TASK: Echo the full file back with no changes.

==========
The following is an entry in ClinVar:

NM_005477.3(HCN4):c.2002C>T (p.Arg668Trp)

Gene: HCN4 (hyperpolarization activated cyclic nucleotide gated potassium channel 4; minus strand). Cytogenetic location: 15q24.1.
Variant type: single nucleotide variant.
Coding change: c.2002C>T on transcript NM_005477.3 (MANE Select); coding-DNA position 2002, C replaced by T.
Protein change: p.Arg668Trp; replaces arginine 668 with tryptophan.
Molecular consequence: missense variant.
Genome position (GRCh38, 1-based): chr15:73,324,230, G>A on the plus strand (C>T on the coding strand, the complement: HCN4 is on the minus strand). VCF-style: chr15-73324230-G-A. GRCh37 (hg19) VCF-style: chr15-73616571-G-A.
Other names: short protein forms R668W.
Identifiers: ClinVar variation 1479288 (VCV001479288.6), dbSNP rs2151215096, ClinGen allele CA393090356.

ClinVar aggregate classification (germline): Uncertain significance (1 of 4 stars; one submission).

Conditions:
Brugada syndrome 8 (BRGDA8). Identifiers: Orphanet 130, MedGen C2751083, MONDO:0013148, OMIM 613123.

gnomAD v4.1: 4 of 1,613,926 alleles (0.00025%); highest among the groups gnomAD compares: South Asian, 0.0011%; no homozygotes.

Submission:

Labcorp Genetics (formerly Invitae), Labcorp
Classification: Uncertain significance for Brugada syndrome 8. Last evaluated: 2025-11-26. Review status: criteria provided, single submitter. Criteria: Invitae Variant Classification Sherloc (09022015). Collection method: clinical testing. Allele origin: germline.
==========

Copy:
The following is an entry in ClinVar:

NM_005477.3(HCN4):c.2002C>T (p.Arg668Trp)

Gene: HCN4 (hyperpolarization activated cyclic nucleotide gated potassium channel 4; minus strand). Cytogenetic location: 15q24.1.
Variant type: single nucleotide variant.
Coding change: c.2002C>T on transcript NM_005477.3 (MANE Select); coding-DNA position 2002, C replaced by T.
Protein change: p.Arg668Trp; replaces arginine 668 with tryptophan.
Molecular consequence: missense variant.
Genome position (GRCh38, 1-based): chr15:73,324,230, G>A on the plus strand (C>T on the coding strand, the complement: HCN4 is on the minus strand). VCF-style: chr15-73324230-G-A. GRCh37 (hg19) VCF-style: chr15-73616571-G-A.
Other names: short protein forms R668W.
Identifiers: ClinVar variation 1479288 (VCV001479288.6), dbSNP rs2151215096, ClinGen allele CA393090356.

ClinVar aggregate classification (germline): Uncertain significance (1 of 4 stars; one submission).

Conditions:
Brugada syndrome 8 (BRGDA8). Identifiers: Orphanet 130, MedGen C2751083, MONDO:0013148, OMIM 613123.

gnomAD v4.1: 4 of 1,613,926 alleles (0.00025%); highest among the groups gnomAD compares: South Asian, 0.0011%; no homozygotes.

Submission:

Labcorp Genetics (formerly Invitae), Labcorp
Classification: Uncertain significance for Brugada syndrome 8. Last evaluated: 2025-11-26. Review status: criteria provided, single submitter. Criteria: Invitae Variant Classification Sherloc (09022015). Collection method: clinical testing. Allele origin: germline.